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Chris Blocker

Literary snobbery and other thoughts by Chris Blocker

Review: Let's Pretend This Never Happened

Let's Pretend This Never Happened (A Mostly True Memoir) - Jenny Lawson

Imagine if you will a guy who works at a library. He enjoys reading. He loves the scent and feel of books. He mostly reads literature, but he's not a snob. Okay, he's a snob, but he'll try something slightly out of his comfort zone. One day, one of his coworkers says to him, “Would you be interested in leading one of our book groups? I'm thinking of passing it on.” “Sure,” he says. Here's a chance to get paid just talking about a book every other month. He's all ready. He's going to be a great leader. The books are all planned out through January of the following year. His first meeting will be in August. He looks at the schedule to see what inspirational and brilliant work of literature they're going to read in August. Oh boy, he thinks. How am I ever going to explain this to my friends on social media?

The preceding story is true. I'm sure, because it happened to me. Let's Pretend This Never Happened purports to be a true story, but I really doubt most of it. The other difference between Lawson and Blocker: Jenny Lawson is apparently hysterical. I am not. Except, I don't think Lawson is funny. Not. One. Bit. Like, you may not believe me, but I didn't laugh once. Not once. I didn't even smile. As I neared the end of the book, I actually forced a smile, thinking that maybe the physical action would help me find the humor. It didn't work. There were a few times when I thought, oh, that was wee bit witty. But only a wee bit. And not even then, I was just trying really hard to find the positive.

I'm truly, honestly really glad that people love this book. Because they do love it. I'm glad people can laugh until they can no longer breathe (assuming it's temporary). I want people to be happy and apparently Let's Pretend This Never Happened makes them really happy. I don't get it. It's not that I'm completely incapable of humor. It's difficult to get a laugh out of me, but I do find some things funny, things that no one else finds funny. I'm entitled to my own brand of humor, but I do wonder if part of my distaste is that Lawson, her mania, her mood swings, and her ridiculous stories remind me of a girl I once dated. I lived the “mostly true,” but not true stories for several years and let me tell you, it's exhausting and, over time, it's no longer the least bit funny. I'm glad that Lawson found a way to turn her mania into something she can be successful with and that so many people can enjoy. I'm glad she didn't choose a more destructive path. But reading this makes me manic. And that's not a good thing for any of us.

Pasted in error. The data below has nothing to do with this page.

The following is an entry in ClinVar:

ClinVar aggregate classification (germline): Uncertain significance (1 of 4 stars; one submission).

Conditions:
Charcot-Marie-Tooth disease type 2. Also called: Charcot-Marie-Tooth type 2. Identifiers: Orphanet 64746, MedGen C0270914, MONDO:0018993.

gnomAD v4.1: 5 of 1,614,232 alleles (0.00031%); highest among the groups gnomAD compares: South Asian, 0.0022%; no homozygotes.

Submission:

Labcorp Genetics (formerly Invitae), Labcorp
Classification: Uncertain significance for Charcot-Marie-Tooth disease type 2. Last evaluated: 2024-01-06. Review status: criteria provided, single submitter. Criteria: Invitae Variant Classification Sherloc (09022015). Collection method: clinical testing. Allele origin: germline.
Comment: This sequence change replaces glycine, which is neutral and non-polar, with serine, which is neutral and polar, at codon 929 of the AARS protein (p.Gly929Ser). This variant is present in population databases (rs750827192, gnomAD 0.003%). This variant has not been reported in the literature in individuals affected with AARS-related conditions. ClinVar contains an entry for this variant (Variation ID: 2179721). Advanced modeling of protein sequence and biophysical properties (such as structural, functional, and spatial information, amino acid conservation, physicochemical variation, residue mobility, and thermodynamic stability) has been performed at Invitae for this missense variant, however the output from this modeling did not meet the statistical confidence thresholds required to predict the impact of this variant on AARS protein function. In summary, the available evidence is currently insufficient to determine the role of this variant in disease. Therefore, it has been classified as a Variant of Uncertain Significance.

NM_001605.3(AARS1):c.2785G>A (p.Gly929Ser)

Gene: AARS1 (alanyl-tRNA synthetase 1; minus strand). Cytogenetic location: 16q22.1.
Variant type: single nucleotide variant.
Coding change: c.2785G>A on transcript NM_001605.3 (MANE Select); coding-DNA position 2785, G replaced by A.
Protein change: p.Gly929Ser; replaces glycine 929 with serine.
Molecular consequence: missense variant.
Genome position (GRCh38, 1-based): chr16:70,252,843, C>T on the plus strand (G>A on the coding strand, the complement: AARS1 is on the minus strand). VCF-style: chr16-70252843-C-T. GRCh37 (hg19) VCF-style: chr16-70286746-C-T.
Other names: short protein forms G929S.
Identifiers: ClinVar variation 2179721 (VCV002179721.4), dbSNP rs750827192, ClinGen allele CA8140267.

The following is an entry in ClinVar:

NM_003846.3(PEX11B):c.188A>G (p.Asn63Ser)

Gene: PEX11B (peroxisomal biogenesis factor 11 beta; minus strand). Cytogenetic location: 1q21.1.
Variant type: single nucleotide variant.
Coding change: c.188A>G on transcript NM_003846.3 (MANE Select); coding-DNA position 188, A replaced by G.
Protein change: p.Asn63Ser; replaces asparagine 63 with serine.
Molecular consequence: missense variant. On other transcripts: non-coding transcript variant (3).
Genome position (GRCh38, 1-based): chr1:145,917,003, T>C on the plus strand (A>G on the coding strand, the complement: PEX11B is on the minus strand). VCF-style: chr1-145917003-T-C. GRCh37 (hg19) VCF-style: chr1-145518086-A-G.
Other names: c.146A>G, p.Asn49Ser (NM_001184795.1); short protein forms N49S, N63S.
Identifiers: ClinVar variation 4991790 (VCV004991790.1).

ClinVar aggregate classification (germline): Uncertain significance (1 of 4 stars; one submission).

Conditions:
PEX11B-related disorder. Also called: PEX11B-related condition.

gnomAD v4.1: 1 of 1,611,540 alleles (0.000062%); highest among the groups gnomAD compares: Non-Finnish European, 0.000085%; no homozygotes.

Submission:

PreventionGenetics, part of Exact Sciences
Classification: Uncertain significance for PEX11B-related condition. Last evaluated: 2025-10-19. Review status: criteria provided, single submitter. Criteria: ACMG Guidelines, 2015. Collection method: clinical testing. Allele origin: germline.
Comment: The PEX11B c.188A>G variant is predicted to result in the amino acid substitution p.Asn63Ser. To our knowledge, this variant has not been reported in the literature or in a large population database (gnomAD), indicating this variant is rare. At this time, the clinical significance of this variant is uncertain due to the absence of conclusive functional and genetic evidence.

So I hated Let's Pretend This Never Happened. There's one reason to read this book, and that's because of the humor. If you don't find it funny, there really isn't a point to it, is there? I didn't find it the least bit funny. I went to book club knowing that someone else would agree. Since it was my first time leading the group, I didn't want to sway anyone. I'd wait for someone to mention how the book really wasn't funny, then I'd pounce. Surely, someone would say it. No one did. They all thought it was hysterical—a nice change of pace. So I smiled, nodded my head, and mostly remained quiet. I asked a few questions that I hoped would elicit some underlying disdain, but no, they genuinely loved it.

So again, I'm glad everyone else in the world is wildly entertained with this “memoir.” It just wasn't for me. And if ever I'm asked to read a book like this again, I'll know I can just fake it by saying, “oh yeah, that was hilarious.”

Let's just pretend that this never happened.